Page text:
To have people in these positions to do these things. In my little part in one of the offices in what I offer to humanity and to planet earth it’s like you know provide something worthwhile and good. And to see people in positions to do well and not. They rotted the system. It’s like a rotten apple.
How has this affected the film industry and your work as an actor?
Financially speaking people aren’t throwing money around any more. There’s still a lot of success in the Film Industry and they look for places where to cut corners which is understandable but it’s looking out work and you cut. I mean you can’t cut down the oxygen. You can’t cut off the nerves and the food to keep things alive. We have to make the concessions. I always connected things to the Golden Goose. It’s like you have to love the Goose and nurture it to keep it alive to give you the eggs. But there has to be patience to create the Golden Eggs. But people sort of took the Goose and they ripped it open. And people went like were are the eggs? No. You can’t do it like this. And it seems like that’s what people have done across the board. In the finance, the politics, everywhere. They cut the goose open and they went like “Oh! We broke it. We killed it. And there won’t be any other Golden Eggs.
In what ways do you think that filmmaking has changed with the new technology?
What’s amazing it’s just with the technology. Because you don’t need to spend a lot of money to have these cameras any more. You can get these wonderful , not even the RED camera that everyone was raving about a few years ago, it seems like it has been replaced with these new Cannons. Because right before booking Fast Five we were doing this short independent movie and the entire budget was 40000 dollars. And we shot the movie and I think they did it in one week. It gets much faster and it’s very exciting to be able to do that. You can make it happen. If you wanna make a movie you can do it. So that’s something where people realize “Oh you need money for certain things but then again you can make things with not having a lot of money.
Things you like doing at your free time?
Before becoming an actor I was trying to become a tennis professional. That was my life prior to becoming an actor. Where I had my father and my mother involved in the arts and my sister was also involved in the arts., I was going to be a professional tennis player. I am still very passionate about that, sort of a tennis geek. A that’s a thing that many people are very surprised by it because I usually play guy shooting guns and they say “you’re a tennis player?”. And I think this is a thing from my Greek side. To keep the body strong and healthy. So I have tennis for that. I am fascinated from philosophy and on why people do what they do. I think that was a strong pulse for me to be an actor or my Greek roots. It was when people went to theater in Ancient Greece as a representation of life. And to learn lessons about life. And that to me is what drove me to acting . So the philosophy of the humanity. Why humans do what they do. I am pretty preoccupied with that and aside from raising my family. That my hands are somewhat filled with that. I have three children. And again that comes from my European, my Greek culture. That’s ingrained in my DNA, a thing that so many people do. But you’re an actor! And very young you started a family. And I said that’s like telling a sun not to rise. Like telling the ocean to stop moving. I didn’t have a choice on that matter.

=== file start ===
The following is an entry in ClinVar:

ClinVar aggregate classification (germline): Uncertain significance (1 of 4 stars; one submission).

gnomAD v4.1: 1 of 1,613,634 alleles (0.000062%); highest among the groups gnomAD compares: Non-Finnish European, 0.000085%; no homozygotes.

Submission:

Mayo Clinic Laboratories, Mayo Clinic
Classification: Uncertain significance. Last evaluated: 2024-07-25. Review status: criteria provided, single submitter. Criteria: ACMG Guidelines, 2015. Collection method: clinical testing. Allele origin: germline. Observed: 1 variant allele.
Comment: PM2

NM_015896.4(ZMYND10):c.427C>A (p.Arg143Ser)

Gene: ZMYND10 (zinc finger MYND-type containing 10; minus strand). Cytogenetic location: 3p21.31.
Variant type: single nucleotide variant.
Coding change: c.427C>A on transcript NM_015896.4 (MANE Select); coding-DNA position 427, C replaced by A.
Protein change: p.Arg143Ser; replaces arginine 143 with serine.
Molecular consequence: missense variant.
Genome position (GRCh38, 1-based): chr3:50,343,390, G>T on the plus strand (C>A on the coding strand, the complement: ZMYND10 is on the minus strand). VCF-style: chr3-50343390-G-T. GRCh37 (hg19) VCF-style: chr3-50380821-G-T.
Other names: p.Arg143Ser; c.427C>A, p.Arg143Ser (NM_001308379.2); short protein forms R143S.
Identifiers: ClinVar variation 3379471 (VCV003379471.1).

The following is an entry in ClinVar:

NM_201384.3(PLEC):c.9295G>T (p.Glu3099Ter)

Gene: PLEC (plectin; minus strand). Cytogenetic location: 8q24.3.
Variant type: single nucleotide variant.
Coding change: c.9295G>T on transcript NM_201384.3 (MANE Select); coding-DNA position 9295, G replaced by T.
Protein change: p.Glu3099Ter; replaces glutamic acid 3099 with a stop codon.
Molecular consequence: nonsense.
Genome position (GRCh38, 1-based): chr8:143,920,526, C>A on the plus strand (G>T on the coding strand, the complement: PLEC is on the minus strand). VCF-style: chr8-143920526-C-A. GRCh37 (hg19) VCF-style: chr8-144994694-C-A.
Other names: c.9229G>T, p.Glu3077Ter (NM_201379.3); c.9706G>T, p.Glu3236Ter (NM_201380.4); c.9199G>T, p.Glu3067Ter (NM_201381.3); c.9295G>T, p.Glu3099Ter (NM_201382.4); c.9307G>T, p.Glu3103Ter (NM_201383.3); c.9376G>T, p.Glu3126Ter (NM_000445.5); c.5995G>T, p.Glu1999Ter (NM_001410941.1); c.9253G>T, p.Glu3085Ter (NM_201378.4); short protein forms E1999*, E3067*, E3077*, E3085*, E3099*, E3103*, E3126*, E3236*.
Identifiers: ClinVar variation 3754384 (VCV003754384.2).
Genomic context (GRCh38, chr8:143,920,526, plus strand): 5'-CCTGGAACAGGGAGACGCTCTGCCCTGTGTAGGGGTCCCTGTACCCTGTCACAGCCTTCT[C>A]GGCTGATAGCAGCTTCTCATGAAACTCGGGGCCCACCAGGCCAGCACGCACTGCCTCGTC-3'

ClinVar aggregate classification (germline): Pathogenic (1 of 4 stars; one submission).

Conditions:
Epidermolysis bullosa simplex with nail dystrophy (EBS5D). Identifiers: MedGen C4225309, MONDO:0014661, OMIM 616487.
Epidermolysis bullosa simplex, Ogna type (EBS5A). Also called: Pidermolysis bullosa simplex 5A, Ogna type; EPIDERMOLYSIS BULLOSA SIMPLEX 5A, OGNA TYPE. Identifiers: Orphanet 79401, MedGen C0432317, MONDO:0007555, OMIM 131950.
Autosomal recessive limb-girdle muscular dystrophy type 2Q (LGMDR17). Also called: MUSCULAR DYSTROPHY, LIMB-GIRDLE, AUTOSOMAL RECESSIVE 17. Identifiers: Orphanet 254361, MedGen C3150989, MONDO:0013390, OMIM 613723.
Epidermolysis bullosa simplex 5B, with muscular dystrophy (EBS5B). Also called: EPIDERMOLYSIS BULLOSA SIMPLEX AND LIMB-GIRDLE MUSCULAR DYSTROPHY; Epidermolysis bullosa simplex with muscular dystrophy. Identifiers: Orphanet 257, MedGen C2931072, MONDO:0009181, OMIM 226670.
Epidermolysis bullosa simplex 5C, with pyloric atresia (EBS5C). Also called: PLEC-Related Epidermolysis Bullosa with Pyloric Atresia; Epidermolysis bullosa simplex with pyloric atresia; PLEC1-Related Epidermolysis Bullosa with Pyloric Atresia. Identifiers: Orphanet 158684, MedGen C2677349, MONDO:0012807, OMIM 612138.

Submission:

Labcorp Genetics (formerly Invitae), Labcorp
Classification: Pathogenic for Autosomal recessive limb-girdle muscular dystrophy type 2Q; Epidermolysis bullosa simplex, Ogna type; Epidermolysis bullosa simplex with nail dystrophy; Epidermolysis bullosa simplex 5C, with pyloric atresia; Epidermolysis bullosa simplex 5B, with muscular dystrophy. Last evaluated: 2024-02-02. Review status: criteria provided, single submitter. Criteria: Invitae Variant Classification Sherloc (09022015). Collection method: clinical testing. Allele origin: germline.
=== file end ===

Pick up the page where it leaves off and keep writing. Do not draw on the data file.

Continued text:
Have you ever thought of bringing your family in Greece at some point?
Absolutely. My wife is from France and her entire family is in France. So my wife and I are basically in Los Angeles with our children. But are families are in Europe. Ideally I would love to work on and off and have more free time. And to jump between America and stay in Europe to visit Greece and France more often. That’s my ideal.
Absolutely. I love that you brought that up. That’s my trilogy of very creative hot young directors. I got the chance to work with James Wan. And it’s very interesting because I got a call from castings saying we need someone for the role of the attorney. In Death Sentence the actor that James Wan wanted passed on it and couldn’t do the film. So he was in a scramble to get somebody to play Kevin Bacon’s lawyer. So I went into audition. My character if I am not mistaken has the most amount of dialogue in one scene. So it was basically a huge challenge. I did my best to have it off book. Went into casting put it down and they told my right you’re flying in the next 12 hours to South Carolina to do this movie. So I am crumbing to get all this scene memorized, get to set, I think I arrived on Monday morning on the set at 5.30 AM. I bumped into Kevin in the elevator as we were going to set and he goes so you can memorize very well. Because there was so much dialogue and I said “well hey ho!”. So we going into rehearse to do the scene and so we were into my lawyer’s chambers and we do just one rehearsal of the scene and Kevin sits back and looks at the director and the crew and just says “Screw you guys”. And the’re like what are you talking about? And he goes, well you got a real lawyer. And the director goes “what are you talking about? He’s an actor from Los Angeles” and Kevin goes “No, he’s not. He is a real lawyer”. He was convinced that I was a lawyer. And I looked at him and said “No Kevin. I am an actor. I am not a lawyer”. I couldn’t have been given a better compliment. I am a huge fan of Kevin Bacon. Obviously he is a tremendous and he is a tremendous actor. I had my ideas to play the attorney in a more compassionate way since his son was murdered in front of his eyes. You know very compassionate. And James comes up to me and he says that I love that but we are going into a different way. And I said “Oh. Which way”. And he goes like “you’re trying to close a deal”. He goes “his son has died but you’re an attorney and you just are getting the best deal possible. So you’re more into this like the idea of being a car salesman”. Which was I was so taken aback believing for this father and he was “no,no,no, you’re not going that way”. So, that was a big shift. I was thinking apple and James was thinking oranges. But I was very pleased that they were happy and that hopefully I had pulled it off.